Academic journal article Education Research International

Rethinking Foreign Language Education in Tunisian Preschools

Academic journal article Education Research International

Rethinking Foreign Language Education in Tunisian Preschools

Article excerpt

Academic Editor:Phillip J. Belfiore

Higher Institute for Childhood Education, University of Carthage, 26 Avenue Taïeb Mhiri, Carthage Dermech, 2016 Tunis, Tunisia

Received 14 May 2014; Revised 13 August 2014; Accepted 13 August 2014; 26 August 2014

This is an open access article distributed under the Creative Commons Attribution License, which permits unrestricted use, distribution, and reproduction in any medium, provided the original work is properly cited.

1. Introduction

Early childhood education (ECE) has received noteworthy consideration by policy makers in Tunisia. One case in point that attests to such interest is the establishment of the Higher Institute for Childhood Education in 1989 which is primarily concerned with training future specialists in young children's education. This paper is largely inspired by my five-year teaching experience within this institution which stands as the chief tributary of ECE experts in the country, whose graduates have been occupying vocations in governmental and private institutions concerned with childhood welfare. Considering an exhaustive examination of the curricular choices and professional forums under the guardianship of this institution and the successive governmental bodies in charge of ECE, there is some reason to assert that there has been an absence of a vision which outlines a coherent policy based on clear objectives together with the unavailability of a guide that schematizes the projected ECE educator's profile. This in fact reflects the peculiarity of this educational body as a composite of feeder disciplines that have not, perhaps, reached the requisite maturity to hammer out a unifying vision exclusively premised on the assertion that the child is a project. In order to accomplish that project, educational effort should observe the key elements of its construction starting from clear objectives setting, through syllabus design and implementation, to evaluation.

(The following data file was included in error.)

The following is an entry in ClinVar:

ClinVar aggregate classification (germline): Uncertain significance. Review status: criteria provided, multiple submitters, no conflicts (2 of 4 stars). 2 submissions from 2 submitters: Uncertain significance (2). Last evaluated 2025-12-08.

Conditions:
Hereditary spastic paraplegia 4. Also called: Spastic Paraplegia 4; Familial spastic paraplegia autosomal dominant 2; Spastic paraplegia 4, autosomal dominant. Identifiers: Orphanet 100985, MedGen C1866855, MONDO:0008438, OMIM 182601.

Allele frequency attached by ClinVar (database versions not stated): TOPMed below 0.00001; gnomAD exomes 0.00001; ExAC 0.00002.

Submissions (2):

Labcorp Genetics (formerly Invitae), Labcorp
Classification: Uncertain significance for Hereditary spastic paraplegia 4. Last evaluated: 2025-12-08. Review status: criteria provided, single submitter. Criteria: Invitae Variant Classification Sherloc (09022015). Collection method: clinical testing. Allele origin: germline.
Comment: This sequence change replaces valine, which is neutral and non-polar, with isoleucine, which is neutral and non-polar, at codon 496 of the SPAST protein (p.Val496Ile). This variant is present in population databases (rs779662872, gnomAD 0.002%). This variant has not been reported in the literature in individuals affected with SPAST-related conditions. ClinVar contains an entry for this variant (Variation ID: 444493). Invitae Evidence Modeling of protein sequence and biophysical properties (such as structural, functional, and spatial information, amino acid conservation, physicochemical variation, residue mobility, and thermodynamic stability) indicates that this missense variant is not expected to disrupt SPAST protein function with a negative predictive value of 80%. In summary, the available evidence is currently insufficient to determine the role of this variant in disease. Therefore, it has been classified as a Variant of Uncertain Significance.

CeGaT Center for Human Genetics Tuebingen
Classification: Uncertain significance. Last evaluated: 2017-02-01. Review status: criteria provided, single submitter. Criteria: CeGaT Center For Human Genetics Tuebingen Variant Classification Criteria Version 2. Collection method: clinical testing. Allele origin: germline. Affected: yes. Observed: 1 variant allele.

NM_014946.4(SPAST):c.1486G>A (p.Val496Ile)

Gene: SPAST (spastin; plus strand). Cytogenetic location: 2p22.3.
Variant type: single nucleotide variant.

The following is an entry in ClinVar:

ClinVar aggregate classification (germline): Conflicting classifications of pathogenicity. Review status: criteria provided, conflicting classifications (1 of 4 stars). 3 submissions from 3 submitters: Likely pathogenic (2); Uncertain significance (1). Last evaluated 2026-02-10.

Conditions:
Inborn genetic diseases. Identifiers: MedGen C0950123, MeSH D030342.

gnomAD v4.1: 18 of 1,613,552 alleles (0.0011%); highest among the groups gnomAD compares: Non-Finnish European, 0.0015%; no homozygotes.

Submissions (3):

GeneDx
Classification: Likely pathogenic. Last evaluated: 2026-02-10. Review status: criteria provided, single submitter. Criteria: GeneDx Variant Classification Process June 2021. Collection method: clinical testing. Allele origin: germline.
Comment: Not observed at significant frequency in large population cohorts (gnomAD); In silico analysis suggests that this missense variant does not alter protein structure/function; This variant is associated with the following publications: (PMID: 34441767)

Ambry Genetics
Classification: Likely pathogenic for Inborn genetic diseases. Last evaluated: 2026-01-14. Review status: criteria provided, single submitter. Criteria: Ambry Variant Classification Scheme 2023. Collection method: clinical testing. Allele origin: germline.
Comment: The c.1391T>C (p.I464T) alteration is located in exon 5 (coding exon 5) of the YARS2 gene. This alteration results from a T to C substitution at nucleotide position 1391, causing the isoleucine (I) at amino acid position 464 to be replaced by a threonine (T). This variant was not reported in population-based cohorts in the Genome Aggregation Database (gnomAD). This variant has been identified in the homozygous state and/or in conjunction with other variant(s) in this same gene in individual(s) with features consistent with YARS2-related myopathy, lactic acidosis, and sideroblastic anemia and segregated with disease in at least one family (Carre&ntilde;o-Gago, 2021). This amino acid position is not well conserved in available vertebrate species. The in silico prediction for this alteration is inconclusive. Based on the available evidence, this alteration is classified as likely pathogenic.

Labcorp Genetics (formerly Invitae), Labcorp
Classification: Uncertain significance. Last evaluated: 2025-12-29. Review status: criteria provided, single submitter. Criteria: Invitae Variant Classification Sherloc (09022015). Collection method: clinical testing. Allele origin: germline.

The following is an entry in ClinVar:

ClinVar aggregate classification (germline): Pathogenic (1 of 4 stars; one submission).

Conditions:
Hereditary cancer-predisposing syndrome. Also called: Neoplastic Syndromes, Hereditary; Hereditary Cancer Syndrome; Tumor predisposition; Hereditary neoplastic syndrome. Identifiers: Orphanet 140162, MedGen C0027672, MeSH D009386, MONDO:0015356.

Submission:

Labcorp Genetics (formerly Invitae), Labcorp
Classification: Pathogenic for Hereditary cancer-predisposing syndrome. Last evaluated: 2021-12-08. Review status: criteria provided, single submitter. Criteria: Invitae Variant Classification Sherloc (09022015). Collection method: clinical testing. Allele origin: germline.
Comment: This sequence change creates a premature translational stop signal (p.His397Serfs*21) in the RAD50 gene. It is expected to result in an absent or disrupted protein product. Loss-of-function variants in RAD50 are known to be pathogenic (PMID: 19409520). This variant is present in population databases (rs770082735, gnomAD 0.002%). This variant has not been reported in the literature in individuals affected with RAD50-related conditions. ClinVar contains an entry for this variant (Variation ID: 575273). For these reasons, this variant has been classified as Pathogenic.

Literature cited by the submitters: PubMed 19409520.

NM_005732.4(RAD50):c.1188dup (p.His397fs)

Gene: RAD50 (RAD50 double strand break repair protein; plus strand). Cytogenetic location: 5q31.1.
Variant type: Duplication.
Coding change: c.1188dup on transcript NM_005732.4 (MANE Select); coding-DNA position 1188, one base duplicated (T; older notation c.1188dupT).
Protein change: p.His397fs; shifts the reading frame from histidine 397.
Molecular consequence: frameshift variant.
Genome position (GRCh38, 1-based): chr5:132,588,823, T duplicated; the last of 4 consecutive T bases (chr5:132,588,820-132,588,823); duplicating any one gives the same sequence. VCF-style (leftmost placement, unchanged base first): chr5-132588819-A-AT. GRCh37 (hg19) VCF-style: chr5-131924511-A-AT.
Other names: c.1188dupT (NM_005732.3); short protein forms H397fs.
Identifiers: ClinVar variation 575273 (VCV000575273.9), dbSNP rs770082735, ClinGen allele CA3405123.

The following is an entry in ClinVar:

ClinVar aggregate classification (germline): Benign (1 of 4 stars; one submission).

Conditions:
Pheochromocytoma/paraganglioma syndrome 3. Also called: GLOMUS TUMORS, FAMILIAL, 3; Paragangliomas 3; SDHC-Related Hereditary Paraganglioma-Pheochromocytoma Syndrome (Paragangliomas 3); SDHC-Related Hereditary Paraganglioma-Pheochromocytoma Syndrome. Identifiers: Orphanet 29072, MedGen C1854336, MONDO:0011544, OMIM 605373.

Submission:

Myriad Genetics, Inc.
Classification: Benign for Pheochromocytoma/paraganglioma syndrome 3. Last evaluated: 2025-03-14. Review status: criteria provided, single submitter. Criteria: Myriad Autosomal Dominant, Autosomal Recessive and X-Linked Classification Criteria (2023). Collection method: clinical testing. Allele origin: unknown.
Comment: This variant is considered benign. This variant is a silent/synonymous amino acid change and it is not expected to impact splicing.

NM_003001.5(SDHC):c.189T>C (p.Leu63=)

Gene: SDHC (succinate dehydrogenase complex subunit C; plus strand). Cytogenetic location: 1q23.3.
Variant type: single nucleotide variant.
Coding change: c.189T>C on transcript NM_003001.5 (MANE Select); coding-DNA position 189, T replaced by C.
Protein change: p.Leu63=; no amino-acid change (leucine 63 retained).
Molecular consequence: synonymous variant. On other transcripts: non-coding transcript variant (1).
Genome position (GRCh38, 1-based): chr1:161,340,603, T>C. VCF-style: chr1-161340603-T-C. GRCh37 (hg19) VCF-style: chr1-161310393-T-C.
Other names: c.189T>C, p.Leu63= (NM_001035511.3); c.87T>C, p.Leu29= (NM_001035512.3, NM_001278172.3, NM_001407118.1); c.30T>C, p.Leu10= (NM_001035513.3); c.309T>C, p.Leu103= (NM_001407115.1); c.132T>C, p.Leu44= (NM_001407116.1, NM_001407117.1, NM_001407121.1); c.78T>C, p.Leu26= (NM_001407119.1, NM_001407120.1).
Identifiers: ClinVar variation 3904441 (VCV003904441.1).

Upon asking ECE students on a regular way during classes about what constitutes their vision of and/or the agenda they ought to pursue as future practitioners, it follows that inconsistency and uncertainty are the common denominator among them. At this juncture, it is unreasonable to allot full responsibility onto the ECE policy makers within the institution and elsewhere as efforts in this respect are not lacking. (The official website of The Higher Institute for Childhood Education displays a "pedagogical guide" that is based on a needs-analysis perspective. The guide comprises a list of recommendations for ECE training which have never been implemented or at least broached during curricular reforms or revisions (see The problem appears then to be communicative seeing no willingness by ECE faculty to raise students' awareness about the necessity to develop a judicious understanding of their professional raison d'être . The picture arising from this lack of vision, and, therefore, template of objectives, is marked by a dominant discourse of incoherence. It is hence no surprise discerning a collage of individualistic training practices basically informed by teacher biases. Instructional booklets are therefore partially designed in keeping with the faculty's academic fields of interest rather than in accordance with an abiding, predetermined frame of reference (i.e., a vision).

The discourse of incoherence in my understanding is rooted in the intuitive policy of recruiting ECE faculty and the lack of a concerted definition of the projected ECE educator profile. On one hand, the hiring of ECE faculty is fundamentally decided according to the needs of the department(s) and the courses suggested in the curriculum. This gap-filling method recommends the position needed to the Ministry of Higher Education which in turn appoints a recruitment jury made up of a number of academicians hardly knowledgeable about ECE as a discipline per se . …

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